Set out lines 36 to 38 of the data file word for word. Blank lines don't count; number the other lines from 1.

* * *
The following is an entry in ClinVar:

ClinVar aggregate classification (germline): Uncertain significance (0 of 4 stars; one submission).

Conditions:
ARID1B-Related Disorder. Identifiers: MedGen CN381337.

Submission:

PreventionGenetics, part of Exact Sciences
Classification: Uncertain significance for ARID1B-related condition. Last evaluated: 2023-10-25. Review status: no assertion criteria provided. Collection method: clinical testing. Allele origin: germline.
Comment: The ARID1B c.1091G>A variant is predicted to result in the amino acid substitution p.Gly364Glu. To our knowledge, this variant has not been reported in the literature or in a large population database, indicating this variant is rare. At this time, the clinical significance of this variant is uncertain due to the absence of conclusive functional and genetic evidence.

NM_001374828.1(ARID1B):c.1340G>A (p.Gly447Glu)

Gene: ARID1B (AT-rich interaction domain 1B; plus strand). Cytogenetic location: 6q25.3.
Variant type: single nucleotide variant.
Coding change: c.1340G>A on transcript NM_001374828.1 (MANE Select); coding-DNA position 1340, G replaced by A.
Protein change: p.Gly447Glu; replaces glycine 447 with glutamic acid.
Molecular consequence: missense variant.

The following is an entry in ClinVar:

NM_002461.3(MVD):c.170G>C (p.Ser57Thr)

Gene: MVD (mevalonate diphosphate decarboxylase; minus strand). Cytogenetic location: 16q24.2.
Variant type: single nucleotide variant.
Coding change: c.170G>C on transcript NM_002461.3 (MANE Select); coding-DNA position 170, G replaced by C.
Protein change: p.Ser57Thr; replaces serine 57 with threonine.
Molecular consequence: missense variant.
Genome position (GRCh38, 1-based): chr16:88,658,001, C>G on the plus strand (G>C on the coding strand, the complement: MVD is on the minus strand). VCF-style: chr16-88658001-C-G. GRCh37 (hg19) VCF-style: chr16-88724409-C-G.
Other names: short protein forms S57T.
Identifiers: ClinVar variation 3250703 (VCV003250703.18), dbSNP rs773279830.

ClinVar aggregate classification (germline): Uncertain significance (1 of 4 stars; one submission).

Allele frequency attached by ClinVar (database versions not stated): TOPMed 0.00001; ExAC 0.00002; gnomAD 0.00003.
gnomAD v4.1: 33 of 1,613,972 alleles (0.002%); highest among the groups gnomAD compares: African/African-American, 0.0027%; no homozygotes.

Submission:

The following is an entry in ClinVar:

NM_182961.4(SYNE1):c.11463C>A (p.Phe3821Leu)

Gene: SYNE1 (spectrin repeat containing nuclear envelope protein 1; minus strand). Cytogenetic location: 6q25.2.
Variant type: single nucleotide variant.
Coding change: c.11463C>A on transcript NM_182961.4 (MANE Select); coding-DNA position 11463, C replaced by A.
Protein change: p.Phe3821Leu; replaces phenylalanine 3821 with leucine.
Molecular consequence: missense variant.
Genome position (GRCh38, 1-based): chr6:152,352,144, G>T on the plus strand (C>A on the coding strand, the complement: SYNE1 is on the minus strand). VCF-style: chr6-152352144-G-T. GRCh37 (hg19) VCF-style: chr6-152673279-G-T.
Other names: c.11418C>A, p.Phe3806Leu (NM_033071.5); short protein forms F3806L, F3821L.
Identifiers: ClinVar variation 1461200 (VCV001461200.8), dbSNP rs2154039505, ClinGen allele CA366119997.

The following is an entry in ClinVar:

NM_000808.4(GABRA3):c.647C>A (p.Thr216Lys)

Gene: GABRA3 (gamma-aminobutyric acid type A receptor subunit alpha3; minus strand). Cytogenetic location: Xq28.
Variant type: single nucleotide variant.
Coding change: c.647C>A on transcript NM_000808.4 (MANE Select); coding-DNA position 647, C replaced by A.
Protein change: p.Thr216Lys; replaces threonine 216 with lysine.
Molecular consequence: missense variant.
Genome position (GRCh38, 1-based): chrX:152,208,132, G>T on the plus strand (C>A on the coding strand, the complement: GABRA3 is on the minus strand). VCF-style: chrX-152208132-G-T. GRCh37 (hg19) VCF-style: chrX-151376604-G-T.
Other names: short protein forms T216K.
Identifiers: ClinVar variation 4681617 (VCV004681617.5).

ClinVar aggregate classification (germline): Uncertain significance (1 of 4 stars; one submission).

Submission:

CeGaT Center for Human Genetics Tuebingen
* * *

Genome position (GRCh38, 1-based): chr6:152,352,144, G>T on the plus strand (C>A on the coding strand, the complement: SYNE1 is on the minus strand). VCF-style: chr6-152352144-G-T. GRCh37 (hg19) VCF-style: chr6-152673279-G-T.
Other names: c.11418C>A, p.Phe3806Leu (NM_033071.5); short protein forms F3806L, F3821L.
Identifiers: ClinVar variation 1461200 (VCV001461200.8), dbSNP rs2154039505, ClinGen allele CA366119997.